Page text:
As the 10th anniversary of the Iraq war looms, the UK cabinet has been urged not to discuss the 2003’s invasion or its legality until an inquiry into it is complete. The instruction has been met with distaste from Liberal Democrat MPs.
A confidential letter warned MPs not to mention the war or
deeply controversial issues surrounding it. As March began,
UK Foreign Secretary William Hague issued a directive instructing
Conservative MPs to make no mention of Iraq or the conflict’s
100,000 deaths, according to a private correspondence leaked to the
“The foreign secretary has written to colleagues to remind them that the agreed position of the coalition government is not to comment on the case justification for the war until Chilcot has reported,” a source close to Hague told the newspaper.
The Chilcot Inquiry is the UK public investigation into the country’s role in the Iraq War. Whitehall sources said that Hague wasn’t attempting to enforce a gag on a highly controversial political issue, but was delaying commenting on the war until after the inquiry’s publication.
The results of the Chilcot Inquiry were supposed to have been published in 2012, but were delayed last July. Conclusions are now expected to be made public mid- to late-2013. However, it is unlikely the inquiry will render a formal judgment on the Iraq intervention.
The report has utilized “oral and documentary evidence,” according to a 2012 letter from Chilcot to UK Prime Minister David Cameron, written at the time of the inquiry’s delay. This includes evidence such as cabinet meeting minutes.
Despite having agreed it is “essential to hold as much of the inquiry as possible in public,” the British Foreign Office prevented the release of telephone conversations between then-UK PM Tony Blair and then-US President George Bush in the days preceding the invasion.
The evidence is also inconsistent, and gaps in the documentary record and lapses in memory may have hindered the investigation, according to the letter.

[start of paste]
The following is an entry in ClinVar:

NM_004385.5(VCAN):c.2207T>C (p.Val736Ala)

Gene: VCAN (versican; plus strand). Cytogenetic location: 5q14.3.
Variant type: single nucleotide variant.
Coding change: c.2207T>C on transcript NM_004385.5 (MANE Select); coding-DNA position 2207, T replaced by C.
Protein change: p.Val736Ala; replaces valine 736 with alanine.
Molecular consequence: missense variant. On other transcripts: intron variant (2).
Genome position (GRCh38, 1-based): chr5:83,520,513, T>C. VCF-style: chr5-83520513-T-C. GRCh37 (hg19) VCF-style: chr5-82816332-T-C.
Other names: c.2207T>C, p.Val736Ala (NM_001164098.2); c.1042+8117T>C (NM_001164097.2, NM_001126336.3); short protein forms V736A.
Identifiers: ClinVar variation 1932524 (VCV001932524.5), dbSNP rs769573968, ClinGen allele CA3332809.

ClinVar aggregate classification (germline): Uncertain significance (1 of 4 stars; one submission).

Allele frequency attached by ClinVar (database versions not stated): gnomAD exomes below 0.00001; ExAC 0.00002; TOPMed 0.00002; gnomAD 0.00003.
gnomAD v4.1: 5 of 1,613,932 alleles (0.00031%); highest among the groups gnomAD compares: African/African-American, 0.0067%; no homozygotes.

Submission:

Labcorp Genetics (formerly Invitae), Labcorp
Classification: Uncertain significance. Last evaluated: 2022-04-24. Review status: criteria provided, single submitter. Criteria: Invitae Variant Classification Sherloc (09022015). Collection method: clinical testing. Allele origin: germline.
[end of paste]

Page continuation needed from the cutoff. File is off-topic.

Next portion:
Sir John Chilcot, the inquiry’s head, once said the final report would be twice the size of Tolstoy’s ‘War and Peace’ – over 1 million words long.
The 2003 invasion resulted in the deaths of tens of thousands of Iraqis, and 179 British deaths. The WikiLeaks Iraq war logs showed that more than 90,000 Iraqi civilians died throughout the course of the conflict, placing the overall number of Iraqi deaths at over 100,000.
The instruction not to mention these events has led to a bitter row within the Conservative/Liberal Democrat coalition. Liberal Democrat ministers stood strongly opposed to the Iraq invasion at the time, while Conservative Party members stood in staunch support. Many Liberal Democrat MPs intend to defy the directive.
“William Hague is entitled to his views on what should be
said about the Iraq war but he can’t force them on the Lib
Dems,” a senior Liberal Democrat source told the Guardian.
“The idea that Nick Clegg and the Liberal Democrats will be mute
on the 10th anniversary of the war in Iraq will get very
short shrift indeed.”
The party’s former leader, Sir Menzies Campbell, also spoke out against the attempt to silence MPs on the war’s anniversary, pointing out the high levels of Conservative enthusiasm for the war in 2003, despite their not being the ruling party.
He went on to label UK intervention in Iraq as the country’s
biggest foreign policy blunder since Suez, which Conservative MP
Kenneth Clarke recently also used as a comparison while speaking to
the BBC, calling the Iraq War “the most disastrous foreign
policy decision of my lifetime… worse than Suez.”
In 2004, United Nations Secretary-General Kofi Annan stated that
the US-led invasion of Iraq was an illegal act that contravened the
Despite the primary motivation for the invasion being Saddam
Hussein’s alleged arsenal of weapons of mass destruction, the
failure to locate them both before and after the Iraq War
intensified international debate about the decision to go to war.
The only such discoveries ended up being badly corroded munitions
produced in the 1980s, which could not be used as originally
The UK’s decision to participate in the invasion was met with wide-scale protest at the time, not just in England but across Europe and around the world. In February 2003, an estimated 6 to 10 million people participated in protests that spanned 60 countries.
In the UK, an estimated 750,000 to 1-million-plus protesters participated in anti-war demonstrations; the march in London was named the largest political demonstration Britain had ever seen. Later in March, tens of thousands of schoolchildren staged walkouts across the country, and in the day following the actual invasion a wide-scale demonstration took place in front of the Houses of Parliament. In the days afterward, over 100,000 people took to the streets.